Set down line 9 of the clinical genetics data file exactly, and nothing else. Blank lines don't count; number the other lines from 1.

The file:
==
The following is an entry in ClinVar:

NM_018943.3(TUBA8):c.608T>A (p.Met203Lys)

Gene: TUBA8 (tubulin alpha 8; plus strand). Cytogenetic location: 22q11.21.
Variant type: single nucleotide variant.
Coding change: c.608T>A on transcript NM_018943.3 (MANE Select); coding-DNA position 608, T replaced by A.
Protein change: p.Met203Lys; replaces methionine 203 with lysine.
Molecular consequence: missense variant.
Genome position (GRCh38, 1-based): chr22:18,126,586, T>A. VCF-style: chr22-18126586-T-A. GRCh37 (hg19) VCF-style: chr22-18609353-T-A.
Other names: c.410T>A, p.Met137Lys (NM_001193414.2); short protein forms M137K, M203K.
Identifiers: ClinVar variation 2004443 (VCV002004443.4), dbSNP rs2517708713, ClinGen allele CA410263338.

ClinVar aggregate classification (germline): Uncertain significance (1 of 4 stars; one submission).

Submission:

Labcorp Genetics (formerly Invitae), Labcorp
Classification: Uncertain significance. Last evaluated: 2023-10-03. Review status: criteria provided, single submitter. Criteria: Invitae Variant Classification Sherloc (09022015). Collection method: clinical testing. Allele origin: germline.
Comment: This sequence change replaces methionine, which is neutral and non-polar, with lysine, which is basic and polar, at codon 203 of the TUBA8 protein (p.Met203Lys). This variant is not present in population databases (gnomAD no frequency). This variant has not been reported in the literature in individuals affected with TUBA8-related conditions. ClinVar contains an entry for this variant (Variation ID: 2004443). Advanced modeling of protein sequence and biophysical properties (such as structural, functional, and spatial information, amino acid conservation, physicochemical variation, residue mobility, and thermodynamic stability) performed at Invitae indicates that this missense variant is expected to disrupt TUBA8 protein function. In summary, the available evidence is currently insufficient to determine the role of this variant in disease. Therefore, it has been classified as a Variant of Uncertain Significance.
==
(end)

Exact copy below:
Other names: c.410T>A, p.Met137Lys (NM_001193414.2); short protein forms M137K, M203K.